Just What We Needed Dept: The Ikan Grocery Scanner
Here is the idea: you put this $400 scanner on your kitchen counter, and as David Pogue of the New York Times describes it: "Each time you’re about to throw away an empty container — for ketchup, cereal, pickles, milk, macaroni, paper towels, dog food or whatever — you just pass its bar code under the scanner. With amazing speed and accuracy, the Ikan beeps, consults its online database of one million products, and displays the full name and description." Review your list and send it to a participating online grocery and bingo, next thing you know they are at your door- a Netflix for groceries.
Ikan says it's green; when you pass a container through the scanner it tells you not to throw away recyclables. They also claim that "consolidating many deliveries on a single truck removes a number of cars from the road, providing an additional green benefit."
Except that a green sustainable diet doesn't have bar codes.
Every food rule we have learned from Michael Pollan tells us that this machine is evil. He tells us:
1) Eat food. (the great-grandmother kind).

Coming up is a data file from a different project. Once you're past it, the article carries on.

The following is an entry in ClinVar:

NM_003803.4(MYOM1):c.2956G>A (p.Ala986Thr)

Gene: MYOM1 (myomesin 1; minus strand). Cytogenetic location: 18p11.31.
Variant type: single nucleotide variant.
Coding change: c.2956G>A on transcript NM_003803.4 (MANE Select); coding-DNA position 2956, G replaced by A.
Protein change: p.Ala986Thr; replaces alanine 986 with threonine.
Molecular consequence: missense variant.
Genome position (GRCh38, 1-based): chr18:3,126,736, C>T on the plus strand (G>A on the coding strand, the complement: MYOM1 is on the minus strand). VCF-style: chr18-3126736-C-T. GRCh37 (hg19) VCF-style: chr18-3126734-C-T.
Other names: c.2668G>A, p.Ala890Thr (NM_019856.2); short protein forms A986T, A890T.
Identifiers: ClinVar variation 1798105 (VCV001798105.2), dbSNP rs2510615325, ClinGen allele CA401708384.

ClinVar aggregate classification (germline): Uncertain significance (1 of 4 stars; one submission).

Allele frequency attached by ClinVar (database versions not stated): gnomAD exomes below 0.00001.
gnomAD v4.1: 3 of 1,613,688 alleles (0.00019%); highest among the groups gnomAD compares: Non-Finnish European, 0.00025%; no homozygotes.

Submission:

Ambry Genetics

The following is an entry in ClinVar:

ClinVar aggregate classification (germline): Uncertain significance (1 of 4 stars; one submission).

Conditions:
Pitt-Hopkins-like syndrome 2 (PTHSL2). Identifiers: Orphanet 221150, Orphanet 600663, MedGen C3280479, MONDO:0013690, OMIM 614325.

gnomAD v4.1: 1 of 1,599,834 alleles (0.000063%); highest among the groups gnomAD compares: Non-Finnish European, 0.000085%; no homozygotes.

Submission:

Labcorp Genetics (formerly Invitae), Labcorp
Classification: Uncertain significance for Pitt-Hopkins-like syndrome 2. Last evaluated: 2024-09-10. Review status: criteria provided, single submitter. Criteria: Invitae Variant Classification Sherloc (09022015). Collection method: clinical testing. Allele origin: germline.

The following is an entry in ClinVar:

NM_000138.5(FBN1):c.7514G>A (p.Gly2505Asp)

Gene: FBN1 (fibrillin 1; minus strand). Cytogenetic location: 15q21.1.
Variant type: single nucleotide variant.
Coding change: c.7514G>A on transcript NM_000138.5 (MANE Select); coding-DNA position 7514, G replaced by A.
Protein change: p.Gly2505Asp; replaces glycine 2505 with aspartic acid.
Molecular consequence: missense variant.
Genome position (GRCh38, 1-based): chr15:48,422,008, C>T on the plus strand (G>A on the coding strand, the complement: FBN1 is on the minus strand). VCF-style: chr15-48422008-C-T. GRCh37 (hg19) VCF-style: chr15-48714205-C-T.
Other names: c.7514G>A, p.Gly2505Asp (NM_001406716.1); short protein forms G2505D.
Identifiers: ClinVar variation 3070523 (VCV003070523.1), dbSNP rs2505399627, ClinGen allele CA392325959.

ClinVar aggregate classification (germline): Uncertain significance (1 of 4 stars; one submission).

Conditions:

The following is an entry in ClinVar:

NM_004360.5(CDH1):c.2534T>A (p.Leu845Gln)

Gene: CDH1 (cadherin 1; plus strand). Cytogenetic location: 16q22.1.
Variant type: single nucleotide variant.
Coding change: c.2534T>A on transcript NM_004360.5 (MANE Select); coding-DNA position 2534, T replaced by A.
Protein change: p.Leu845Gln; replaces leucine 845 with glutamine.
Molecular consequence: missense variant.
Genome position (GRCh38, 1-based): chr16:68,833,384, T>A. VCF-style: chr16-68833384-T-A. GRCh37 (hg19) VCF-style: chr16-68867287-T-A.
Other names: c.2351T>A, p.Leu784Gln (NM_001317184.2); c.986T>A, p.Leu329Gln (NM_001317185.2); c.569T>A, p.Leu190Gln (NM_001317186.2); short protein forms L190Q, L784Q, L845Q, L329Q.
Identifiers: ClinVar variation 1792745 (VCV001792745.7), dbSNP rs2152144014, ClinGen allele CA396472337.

2) Avoid food that makes health claims, Don't take the silence of the yams as a sign that they have nothing valuable to say about health.
3) Avoid foods with unpronounceable or unfamiliar ingredients, or any high fructose corn syrup.
4) get out of the supermarket.
5) Pay more, eat less.
6) eat leaves.
7) Eat like the French- enjoy your food, have small portions and don't snack.
9) Eat like an omnivore.
the Ikan tells us:
1) buy processed foods wit bar codes.
2) be unimaginative and buy what you bought before instead of experimenting.
3) don't worry about seasonal, local, fresh, or anything that would complicate the shopping process.
4) packaging is your friend.
The Ikan reinforces just about every bad habit and wrong choice in the North American diet and should be declared a health hazard. It might be better if it's million product database listed ingredients, calories, fat or vitamins and kept a running total, but no, it just keeps you coming back for more of the same crap you had last week. ::Ikan
40 years ago we were promised a kitchen computer that did the ordering but also wouldn't let dad have the cheeseburger and beer he really wanted for lunch. The Ikan doesn't even come close.
Ikan-like kitchen visions of the future
GE Kitchen of the Future
The Kitchen of the Future , 1967
1957 Frigidaire Dream Kitchen of Tomorrow- in Czech
Kitchen Design for the Future : Whirlpool's Green Kitchen Concept ...
Michael Pollan on how to eat without bar codes:
Michael Pollan : Read it and Eat ! : TreeHugger
The Silence of the Yams : TreeHugger
Quote of the Day: Michael Pollan on Eating : TreeHugger
Read Kelly Rossiter at Planet Green on how to cook without barcodes
Grow Your Own Veggies
Encourage Your Kids To Cook
Tuck Into Local, Organic Meat
Live Green. Think Local First
Make Way for Spring Vegetables
Celebrate Some More: It's the Year of the Potato